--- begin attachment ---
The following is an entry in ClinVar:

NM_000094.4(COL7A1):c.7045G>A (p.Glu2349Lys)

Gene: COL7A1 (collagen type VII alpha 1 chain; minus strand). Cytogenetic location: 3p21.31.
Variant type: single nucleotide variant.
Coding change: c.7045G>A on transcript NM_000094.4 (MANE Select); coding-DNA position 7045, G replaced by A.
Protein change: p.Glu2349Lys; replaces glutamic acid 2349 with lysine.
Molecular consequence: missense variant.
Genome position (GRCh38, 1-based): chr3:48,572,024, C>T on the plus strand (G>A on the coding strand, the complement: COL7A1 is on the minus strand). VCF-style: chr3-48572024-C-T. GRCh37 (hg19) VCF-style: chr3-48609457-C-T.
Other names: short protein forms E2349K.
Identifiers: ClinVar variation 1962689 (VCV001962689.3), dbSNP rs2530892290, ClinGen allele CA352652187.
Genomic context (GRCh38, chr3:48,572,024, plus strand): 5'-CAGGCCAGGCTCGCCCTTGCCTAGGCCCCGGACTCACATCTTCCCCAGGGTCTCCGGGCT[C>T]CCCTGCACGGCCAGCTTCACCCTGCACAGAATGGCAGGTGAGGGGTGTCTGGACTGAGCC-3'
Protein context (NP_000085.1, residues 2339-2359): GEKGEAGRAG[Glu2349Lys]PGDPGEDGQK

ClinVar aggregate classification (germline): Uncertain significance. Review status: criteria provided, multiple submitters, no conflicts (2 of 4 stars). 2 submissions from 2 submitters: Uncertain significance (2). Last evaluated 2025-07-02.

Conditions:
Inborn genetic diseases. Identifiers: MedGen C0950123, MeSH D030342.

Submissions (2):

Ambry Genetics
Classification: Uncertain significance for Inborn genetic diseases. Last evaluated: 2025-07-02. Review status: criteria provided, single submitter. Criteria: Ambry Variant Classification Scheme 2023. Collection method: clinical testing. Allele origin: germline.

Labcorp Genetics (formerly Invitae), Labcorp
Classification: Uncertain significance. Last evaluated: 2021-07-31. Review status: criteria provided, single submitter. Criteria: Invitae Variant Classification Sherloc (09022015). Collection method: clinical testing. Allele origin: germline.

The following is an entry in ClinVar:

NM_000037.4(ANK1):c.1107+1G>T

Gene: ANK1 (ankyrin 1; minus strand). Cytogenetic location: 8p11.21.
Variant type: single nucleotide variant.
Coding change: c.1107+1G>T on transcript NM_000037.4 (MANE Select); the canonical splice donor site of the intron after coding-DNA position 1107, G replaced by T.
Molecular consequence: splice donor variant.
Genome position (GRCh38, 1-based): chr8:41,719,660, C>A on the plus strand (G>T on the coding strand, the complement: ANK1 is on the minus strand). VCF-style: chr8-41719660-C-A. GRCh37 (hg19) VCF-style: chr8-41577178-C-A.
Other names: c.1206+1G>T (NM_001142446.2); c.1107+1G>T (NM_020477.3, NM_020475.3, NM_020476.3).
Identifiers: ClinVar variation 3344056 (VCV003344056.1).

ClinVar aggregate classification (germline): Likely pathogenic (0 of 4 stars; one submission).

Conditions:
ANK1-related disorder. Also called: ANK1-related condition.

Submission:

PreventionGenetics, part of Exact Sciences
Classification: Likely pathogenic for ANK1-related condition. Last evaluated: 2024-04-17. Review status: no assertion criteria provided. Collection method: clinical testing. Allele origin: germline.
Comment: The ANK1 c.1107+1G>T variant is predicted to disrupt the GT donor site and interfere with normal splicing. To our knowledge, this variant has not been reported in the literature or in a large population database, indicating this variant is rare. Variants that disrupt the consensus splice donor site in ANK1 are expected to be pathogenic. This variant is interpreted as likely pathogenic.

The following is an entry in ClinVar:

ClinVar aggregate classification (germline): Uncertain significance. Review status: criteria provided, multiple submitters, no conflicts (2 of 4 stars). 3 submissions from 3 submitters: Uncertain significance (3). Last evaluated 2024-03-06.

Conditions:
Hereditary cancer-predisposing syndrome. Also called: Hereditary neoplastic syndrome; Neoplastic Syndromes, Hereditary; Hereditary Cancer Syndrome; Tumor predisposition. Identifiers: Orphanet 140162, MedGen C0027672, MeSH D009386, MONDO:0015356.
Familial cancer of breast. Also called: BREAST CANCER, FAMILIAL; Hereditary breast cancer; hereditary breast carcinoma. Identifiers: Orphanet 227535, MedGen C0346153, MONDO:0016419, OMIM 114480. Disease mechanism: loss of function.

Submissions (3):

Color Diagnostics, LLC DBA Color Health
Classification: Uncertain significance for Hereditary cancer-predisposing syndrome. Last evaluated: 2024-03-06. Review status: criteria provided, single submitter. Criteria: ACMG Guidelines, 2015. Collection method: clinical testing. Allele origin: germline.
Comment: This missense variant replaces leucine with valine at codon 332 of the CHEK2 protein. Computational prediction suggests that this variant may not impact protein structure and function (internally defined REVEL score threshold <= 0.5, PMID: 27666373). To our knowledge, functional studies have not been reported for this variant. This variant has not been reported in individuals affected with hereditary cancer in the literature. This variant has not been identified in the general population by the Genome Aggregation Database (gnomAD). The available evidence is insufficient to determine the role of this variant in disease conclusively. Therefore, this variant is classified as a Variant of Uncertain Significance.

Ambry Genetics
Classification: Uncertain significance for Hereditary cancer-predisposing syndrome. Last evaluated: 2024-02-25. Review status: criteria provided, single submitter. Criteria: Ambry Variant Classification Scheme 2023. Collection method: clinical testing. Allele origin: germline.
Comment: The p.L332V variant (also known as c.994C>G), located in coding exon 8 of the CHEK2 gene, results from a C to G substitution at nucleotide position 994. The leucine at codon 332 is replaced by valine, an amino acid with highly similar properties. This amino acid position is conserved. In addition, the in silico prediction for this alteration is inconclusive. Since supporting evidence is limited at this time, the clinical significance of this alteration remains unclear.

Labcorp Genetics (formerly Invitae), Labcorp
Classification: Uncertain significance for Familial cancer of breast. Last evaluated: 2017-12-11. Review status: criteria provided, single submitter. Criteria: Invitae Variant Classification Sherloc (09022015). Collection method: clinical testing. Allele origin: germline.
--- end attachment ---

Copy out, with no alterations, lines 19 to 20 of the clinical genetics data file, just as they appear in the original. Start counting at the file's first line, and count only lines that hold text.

Labcorp Genetics (formerly Invitae), Labcorp
Classification: Uncertain significance. Last evaluated: 2021-07-31. Review status: criteria provided, single submitter. Criteria: Invitae Variant Classification Sherloc (09022015). Collection method: clinical testing. Allele origin: germline.